The final kind of tippees comprise of the lucky ones, who usually are not looking to get involved, but circumstances throws them into the relationship. Allow me to elaborate. In the few days after Diwali, somehow there usually is some electrical and/or plumbing problem with the house, which requires minor repairs. The repairmen show up and do their task diligently. Now before they leave, and here comes the good part, my mom usually shows up with a box of cashews for them to take home. Strictly, this is not a tip, because they don't ask for it, and we don't grudge giving it. But the sight of a quintal of dry fruits and a ton of barfis as gifts is enough to break the strongest of us. Strong enough for my mom atleast.

I hope I have convinced you of the rich cultural heritage we carry, and as a sign of being patriotic, I hereby request you...ahem! ahem! (cough)....to shell out a buck or two whenever you read my blog.

Asterix
PS: I thought I had seen it all, but a week after Diwali, my Delhi-waala garbageman showed up for a tip. It was also the first time he had offered to pick up the garbage of my house. I told him that I am flattered, but I am already seeing someone. Fidelity is important to me.

12 comments:

Tara said...

Very funny :-) bakshis or bonus is very common in all parts of the country... I remember during the Durga pujas in bengal, this "bakshis-factor" was pretty rampant.. it was like a threat almost.. no bakshish, then no mail for a month... or the kamwali wouldn't show up if she didn't get the sari she wanted..
Nice take on the issue..I especially admire you for your fidelity.. :-D

Mudra said...

Lol... very nice! My mother believes in calling the phone-guy, the cable-guy and gang in advance for the tip just to make sure that none of our connections are severed suddenly!

Interesting take on the issue, with all the courting-comparisons :)

Anonymous said...

hey you have an impeccable and impressive way of presenting things...love the way you tell small things so vividly...great going dude!
PS: but nothing till now has outdone your- gunda blog!..that was just too good man!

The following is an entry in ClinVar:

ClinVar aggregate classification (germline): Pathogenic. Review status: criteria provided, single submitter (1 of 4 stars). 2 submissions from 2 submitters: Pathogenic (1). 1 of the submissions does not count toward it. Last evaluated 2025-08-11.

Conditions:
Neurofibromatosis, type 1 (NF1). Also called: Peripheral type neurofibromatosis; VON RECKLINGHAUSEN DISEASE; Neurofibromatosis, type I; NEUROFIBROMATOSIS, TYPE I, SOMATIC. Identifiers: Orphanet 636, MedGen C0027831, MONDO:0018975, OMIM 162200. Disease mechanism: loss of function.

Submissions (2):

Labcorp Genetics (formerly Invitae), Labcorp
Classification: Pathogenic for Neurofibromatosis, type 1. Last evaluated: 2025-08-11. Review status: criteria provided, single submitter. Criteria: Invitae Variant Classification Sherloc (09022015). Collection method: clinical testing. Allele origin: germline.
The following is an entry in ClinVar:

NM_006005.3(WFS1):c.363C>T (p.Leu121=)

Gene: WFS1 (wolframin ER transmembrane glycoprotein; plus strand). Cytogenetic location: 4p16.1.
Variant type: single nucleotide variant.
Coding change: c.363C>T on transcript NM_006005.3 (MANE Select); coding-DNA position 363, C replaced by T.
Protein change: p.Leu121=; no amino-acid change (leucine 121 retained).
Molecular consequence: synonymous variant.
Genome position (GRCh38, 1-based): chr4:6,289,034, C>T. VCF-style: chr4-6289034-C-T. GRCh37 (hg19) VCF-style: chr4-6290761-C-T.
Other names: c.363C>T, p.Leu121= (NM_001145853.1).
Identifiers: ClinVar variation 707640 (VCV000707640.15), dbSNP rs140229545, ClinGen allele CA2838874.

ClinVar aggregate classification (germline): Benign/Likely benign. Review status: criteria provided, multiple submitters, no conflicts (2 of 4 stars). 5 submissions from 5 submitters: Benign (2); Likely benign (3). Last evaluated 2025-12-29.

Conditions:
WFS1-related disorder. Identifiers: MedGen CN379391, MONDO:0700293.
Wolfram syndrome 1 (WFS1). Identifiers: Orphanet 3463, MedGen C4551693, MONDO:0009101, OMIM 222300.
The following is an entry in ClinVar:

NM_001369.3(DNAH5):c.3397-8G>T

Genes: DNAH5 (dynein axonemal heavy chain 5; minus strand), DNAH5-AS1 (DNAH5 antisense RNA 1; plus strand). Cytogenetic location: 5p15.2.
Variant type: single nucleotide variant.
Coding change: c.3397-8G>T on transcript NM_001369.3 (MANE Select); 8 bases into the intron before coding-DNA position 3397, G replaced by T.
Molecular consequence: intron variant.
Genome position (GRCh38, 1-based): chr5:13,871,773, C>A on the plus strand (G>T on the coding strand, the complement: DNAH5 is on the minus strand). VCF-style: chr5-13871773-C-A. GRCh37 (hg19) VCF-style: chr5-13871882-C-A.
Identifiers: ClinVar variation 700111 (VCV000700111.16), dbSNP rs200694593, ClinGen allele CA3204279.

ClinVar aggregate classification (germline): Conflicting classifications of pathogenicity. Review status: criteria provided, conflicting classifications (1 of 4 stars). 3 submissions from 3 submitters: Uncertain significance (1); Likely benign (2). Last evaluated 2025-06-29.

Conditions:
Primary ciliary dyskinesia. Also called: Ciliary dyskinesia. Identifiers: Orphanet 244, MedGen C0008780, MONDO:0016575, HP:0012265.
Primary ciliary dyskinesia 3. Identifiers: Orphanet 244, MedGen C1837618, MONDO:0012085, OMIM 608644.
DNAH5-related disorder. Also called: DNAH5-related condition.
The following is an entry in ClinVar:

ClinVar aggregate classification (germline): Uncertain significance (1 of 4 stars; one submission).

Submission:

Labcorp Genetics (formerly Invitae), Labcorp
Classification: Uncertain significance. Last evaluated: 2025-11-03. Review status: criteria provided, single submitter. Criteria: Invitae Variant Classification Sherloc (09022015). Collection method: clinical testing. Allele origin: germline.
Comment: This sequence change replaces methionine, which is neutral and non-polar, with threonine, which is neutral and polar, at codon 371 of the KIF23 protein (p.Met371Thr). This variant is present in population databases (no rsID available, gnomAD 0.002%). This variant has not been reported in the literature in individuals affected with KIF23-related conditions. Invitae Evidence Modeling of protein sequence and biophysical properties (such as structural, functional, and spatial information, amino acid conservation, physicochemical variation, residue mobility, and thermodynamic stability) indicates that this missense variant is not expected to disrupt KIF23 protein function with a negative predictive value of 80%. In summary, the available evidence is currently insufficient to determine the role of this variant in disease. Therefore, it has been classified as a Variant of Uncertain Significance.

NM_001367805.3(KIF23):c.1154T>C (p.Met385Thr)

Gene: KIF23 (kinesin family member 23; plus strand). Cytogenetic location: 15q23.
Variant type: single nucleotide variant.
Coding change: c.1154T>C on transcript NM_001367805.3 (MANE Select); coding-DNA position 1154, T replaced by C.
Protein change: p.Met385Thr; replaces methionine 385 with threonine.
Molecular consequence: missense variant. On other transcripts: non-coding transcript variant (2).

Anonymous said...

Simply awesome... you seem to have fully recovered from the marathon ;) The analogies are hilarious, albeit expected-only-of-you :D

And fidelity ? Or is it all about keeping all the multitasking mutually-exclusive :p:p

Asterix said...

@tara: Something tells me you don't trust me when I speak of fidelity ;-) Don't go by my looks, as I had said in a previous post. Thanks, by the way.

@mudra: Thanks. Courting is everywhere. I believe, except for marriages, romance is omnipresent :)

@anon: Thanks mate. Gunda can elevate an ordinary mortal onto new heights of creativity, so I don't think I am gonna be able to match that post anytime soon :)

@tweety: Ya I have fully recovered, as is obvious from my analogies of the carnal nature ;-) And yeah, there is only one garbageman in my life and there will always be one!

Anonymous said...

This was a real good one! Thoroughly enjoyed reading it and could relate to every bit of it :)

Anonymous said...

Dil khush kar diya !

Isi baat pe ek aur comment... Diwali bakshish ;)

Asterix said...

@goldensilence: Thanks dude! And regarding the bakshish, I think you forgot to give me the dusshehra and id ones ;-)

sangy said...

the body language intrigues me, though...that perfect mix or bashfulness and brazenness..just right for the purpose. it is a talent, and a useful one at that.

Asterix said...

@sangy: Yes, its an acquired skill, and difficult to acquire at that. Thats why I am warming a seat in an office and the freeloaders are living it up on tips!

Anonymous said...

There are tippers and tippees ; but if you are that amazing tipper who tips everyone so well they actually go happy without sulking; you will be titled the " Tippu Sultan !!"

Cool post..but as someone mentioned - the Gunda post was really the coolest one! i actually read all the reviews of gunda in imdb and am hinting for a cd of the same..
cheers
flaash

Asterix said...

@flaashgordon: Thanks mate! Your hint has been well taken :) An address will be required for delivering the CD.